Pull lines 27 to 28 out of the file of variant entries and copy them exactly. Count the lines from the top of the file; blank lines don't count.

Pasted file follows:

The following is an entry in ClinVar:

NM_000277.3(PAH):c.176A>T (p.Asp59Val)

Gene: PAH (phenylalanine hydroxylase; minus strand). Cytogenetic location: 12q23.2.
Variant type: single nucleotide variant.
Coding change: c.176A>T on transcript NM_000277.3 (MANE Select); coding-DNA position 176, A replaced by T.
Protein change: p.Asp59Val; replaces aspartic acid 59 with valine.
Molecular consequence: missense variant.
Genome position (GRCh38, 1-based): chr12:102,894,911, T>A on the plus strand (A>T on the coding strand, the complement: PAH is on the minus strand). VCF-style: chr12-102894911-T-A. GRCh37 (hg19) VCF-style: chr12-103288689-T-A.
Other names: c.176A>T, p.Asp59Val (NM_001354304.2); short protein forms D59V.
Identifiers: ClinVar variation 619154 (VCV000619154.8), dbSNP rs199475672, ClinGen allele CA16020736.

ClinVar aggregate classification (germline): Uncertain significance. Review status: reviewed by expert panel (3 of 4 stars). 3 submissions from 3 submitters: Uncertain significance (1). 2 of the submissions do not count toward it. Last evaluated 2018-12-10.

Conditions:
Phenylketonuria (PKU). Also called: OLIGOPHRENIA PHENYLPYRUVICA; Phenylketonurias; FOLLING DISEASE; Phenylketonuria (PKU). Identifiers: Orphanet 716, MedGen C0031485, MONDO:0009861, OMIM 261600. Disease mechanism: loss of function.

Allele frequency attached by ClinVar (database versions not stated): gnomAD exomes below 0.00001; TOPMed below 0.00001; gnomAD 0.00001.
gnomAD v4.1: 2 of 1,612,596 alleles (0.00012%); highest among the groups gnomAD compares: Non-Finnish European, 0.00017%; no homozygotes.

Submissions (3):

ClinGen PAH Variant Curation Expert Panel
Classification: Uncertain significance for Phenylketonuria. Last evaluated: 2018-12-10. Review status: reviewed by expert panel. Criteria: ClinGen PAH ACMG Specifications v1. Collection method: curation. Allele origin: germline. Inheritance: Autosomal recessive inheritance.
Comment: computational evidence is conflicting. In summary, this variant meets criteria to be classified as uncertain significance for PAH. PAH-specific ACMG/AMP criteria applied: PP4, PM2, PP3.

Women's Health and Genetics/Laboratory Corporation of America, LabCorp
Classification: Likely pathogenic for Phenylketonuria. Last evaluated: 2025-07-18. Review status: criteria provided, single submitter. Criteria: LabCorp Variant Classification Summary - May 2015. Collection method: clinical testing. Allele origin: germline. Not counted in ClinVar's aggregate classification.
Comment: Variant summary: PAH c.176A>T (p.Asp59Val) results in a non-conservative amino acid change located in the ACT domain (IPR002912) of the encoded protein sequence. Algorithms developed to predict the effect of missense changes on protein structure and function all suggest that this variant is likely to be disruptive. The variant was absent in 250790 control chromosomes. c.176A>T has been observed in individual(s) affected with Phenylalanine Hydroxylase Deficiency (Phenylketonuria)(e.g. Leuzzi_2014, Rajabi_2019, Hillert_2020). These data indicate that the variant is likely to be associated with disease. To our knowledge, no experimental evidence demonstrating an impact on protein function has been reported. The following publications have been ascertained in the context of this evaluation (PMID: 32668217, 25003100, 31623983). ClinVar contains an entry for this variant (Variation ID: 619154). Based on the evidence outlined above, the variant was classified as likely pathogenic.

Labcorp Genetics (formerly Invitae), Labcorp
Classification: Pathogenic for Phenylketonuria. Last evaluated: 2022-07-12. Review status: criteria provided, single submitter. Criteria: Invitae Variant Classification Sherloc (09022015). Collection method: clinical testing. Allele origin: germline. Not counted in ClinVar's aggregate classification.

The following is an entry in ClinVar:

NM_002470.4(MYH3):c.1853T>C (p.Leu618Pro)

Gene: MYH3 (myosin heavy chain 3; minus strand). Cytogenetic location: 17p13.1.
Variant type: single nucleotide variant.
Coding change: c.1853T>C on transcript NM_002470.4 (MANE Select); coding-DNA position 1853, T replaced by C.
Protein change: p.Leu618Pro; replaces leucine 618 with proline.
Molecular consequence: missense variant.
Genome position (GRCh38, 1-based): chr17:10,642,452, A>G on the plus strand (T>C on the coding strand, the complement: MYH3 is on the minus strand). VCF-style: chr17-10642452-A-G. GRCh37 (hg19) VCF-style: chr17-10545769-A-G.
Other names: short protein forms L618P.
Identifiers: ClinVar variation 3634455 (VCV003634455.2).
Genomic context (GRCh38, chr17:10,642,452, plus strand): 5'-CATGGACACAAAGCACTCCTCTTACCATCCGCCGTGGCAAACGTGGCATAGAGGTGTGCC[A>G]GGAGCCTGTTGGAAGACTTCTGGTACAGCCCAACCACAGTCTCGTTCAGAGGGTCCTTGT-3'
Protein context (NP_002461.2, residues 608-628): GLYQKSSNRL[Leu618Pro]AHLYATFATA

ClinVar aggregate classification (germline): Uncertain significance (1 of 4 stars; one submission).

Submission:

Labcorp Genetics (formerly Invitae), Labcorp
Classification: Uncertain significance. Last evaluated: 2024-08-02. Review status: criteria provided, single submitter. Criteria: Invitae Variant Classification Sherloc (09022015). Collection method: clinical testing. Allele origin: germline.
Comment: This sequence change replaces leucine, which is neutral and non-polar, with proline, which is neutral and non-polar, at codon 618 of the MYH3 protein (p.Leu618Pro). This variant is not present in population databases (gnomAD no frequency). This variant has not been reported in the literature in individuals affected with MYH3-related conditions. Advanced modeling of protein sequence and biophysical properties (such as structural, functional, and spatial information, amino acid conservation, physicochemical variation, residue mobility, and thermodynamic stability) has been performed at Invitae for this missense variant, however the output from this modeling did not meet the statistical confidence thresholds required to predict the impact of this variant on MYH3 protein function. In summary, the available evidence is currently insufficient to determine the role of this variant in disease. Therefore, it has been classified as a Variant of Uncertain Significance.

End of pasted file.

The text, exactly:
Gene: MYH3 (myosin heavy chain 3; minus strand). Cytogenetic location: 17p13.1.
Variant type: single nucleotide variant.